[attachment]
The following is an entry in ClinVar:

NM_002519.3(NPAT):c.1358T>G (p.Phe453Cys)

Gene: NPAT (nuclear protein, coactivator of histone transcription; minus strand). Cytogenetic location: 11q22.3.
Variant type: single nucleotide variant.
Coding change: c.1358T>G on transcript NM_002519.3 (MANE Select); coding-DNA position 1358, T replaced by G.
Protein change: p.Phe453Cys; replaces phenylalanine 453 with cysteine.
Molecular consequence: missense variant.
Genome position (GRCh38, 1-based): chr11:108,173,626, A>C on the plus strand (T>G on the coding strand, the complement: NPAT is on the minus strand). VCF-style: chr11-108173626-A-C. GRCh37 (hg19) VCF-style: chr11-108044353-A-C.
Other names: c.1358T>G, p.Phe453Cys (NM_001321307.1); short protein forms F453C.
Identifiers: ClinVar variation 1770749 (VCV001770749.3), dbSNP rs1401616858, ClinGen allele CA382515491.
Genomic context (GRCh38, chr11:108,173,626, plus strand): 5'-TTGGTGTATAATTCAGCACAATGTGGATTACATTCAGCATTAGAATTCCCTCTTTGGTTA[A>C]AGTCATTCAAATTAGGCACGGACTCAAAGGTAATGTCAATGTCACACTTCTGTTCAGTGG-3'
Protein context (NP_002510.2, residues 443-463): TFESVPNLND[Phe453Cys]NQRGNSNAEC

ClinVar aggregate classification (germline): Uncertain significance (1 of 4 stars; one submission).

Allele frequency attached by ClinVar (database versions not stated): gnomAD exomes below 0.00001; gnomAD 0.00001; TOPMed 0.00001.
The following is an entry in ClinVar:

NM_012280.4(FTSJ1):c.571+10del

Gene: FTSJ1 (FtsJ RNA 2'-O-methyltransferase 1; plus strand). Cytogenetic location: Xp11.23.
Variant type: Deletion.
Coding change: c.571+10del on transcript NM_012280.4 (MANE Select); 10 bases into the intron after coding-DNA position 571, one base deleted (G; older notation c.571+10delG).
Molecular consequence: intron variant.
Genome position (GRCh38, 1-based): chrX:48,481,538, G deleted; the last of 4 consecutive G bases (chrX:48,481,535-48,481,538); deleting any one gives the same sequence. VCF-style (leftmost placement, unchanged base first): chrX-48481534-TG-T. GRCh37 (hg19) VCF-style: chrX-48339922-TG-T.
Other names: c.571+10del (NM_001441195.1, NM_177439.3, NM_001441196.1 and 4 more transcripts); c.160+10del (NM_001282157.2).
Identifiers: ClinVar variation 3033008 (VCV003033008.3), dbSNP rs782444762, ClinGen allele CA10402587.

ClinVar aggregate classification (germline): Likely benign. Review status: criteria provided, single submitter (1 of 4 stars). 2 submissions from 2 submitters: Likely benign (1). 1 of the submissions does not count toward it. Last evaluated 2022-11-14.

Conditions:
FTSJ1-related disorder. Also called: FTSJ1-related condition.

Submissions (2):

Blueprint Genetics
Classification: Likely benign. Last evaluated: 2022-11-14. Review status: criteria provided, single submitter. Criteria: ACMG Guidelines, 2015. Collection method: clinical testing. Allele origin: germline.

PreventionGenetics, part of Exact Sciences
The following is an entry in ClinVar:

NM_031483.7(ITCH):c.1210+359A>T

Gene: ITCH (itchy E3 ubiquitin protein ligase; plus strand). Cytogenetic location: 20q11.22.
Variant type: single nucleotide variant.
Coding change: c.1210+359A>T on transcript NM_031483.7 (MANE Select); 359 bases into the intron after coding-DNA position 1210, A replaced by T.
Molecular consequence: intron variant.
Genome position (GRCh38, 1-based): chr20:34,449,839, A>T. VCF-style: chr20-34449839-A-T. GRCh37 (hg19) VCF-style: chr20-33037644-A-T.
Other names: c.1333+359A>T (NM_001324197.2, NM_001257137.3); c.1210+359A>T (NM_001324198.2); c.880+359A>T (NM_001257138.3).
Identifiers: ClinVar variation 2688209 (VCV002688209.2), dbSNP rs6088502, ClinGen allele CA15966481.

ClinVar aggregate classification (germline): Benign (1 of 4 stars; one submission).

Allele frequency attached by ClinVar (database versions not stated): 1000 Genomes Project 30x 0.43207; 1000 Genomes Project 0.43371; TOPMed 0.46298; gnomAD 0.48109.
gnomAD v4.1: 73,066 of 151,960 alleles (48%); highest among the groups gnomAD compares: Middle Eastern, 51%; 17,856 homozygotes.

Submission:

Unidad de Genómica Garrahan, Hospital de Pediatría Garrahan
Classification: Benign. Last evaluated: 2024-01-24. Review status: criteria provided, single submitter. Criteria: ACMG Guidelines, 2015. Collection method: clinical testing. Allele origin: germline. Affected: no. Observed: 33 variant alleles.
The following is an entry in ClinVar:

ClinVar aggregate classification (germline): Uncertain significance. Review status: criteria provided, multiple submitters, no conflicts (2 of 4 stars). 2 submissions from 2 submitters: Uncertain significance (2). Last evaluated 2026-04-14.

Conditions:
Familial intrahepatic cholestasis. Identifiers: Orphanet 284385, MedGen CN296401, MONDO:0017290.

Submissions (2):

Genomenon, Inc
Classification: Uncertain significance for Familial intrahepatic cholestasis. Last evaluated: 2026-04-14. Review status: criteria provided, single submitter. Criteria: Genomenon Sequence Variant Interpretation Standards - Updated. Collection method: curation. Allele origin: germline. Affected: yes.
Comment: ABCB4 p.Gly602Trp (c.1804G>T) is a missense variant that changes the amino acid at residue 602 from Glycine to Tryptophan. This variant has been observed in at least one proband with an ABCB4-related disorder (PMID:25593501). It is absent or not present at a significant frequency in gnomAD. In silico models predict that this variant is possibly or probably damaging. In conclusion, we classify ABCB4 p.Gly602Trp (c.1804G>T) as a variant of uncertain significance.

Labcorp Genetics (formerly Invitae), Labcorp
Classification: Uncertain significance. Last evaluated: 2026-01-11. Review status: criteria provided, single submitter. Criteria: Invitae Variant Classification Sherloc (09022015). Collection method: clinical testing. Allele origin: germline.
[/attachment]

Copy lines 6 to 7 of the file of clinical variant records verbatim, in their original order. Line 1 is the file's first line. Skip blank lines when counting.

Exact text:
Protein change: p.Phe453Cys; replaces phenylalanine 453 with cysteine.
Molecular consequence: missense variant.